Meanwhile, combine filling ingredients except food coloring and mint or strawberry extract. Beat until spreading consistency. If desired, divide filling half - tint half pink and half green. Add appropriate extract to each one. Cool cookies, then spread wrong side of cookie and top with second cookie.

Your Chocolate Sandwiches is ready. Good luck!

Tuesday, December 04, 2007

Vancouver's Largest Gingerbread House

This story is just one of the many reasons I’ve vowed to spend more time in Canada. This is great and puts me in the Christmas spirit!!!

The World's Largest Gingerbread Man has, unfortunately, retired from the Hyatt Regency Vancouver's annual Gingerbread Lane, making way for Vancouver's Largest Gingerbread House.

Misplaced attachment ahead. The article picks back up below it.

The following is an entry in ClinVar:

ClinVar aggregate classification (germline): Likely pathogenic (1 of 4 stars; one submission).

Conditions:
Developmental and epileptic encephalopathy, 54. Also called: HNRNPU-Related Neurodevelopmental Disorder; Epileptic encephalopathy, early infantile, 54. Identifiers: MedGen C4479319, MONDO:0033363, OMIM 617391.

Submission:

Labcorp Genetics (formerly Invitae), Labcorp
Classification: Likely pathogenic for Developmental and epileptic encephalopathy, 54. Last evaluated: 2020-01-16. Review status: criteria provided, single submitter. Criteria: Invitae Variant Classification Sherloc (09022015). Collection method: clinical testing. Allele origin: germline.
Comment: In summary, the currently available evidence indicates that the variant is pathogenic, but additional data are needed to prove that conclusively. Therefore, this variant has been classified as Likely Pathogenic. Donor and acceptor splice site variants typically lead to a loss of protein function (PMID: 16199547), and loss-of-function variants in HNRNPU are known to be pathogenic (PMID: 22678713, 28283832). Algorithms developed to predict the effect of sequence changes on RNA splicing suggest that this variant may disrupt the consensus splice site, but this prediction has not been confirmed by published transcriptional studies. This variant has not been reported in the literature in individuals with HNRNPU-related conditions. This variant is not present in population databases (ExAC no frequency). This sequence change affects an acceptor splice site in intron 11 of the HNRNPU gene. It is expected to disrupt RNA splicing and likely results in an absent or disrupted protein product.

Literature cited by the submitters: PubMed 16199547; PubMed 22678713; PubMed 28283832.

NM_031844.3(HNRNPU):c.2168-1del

The house is 11 feet high and 15 feet wide, and consumed 1.6 kg of brown sugar, 5 kg of icing sugar, 4 kg of margarine, 4 kg of molasses and 4 kg of flour.

For the next two Sundays, Vancouverites are invited to come to the hotel to decorate a gingerbread man for charity, with proceeds going to the Make-A-Wish Foundation of B.C. and Yukon.

"We invite everyone to enjoy the spirit of Hyatt's Gingerbread Lane," said Steve McNally, Hyatt Regency Vancouver's General Manager. "The event is not only a feast for the eyes with gingerbread displays, but it raises much needed funds."

The event, which began last week, also features a four-foot-tall gingerbread man cut-out that people can put their face through to take photos. There will also be a collection of 36 handcrafted gingerbread houses on display from both professional pastry chefs and high school students.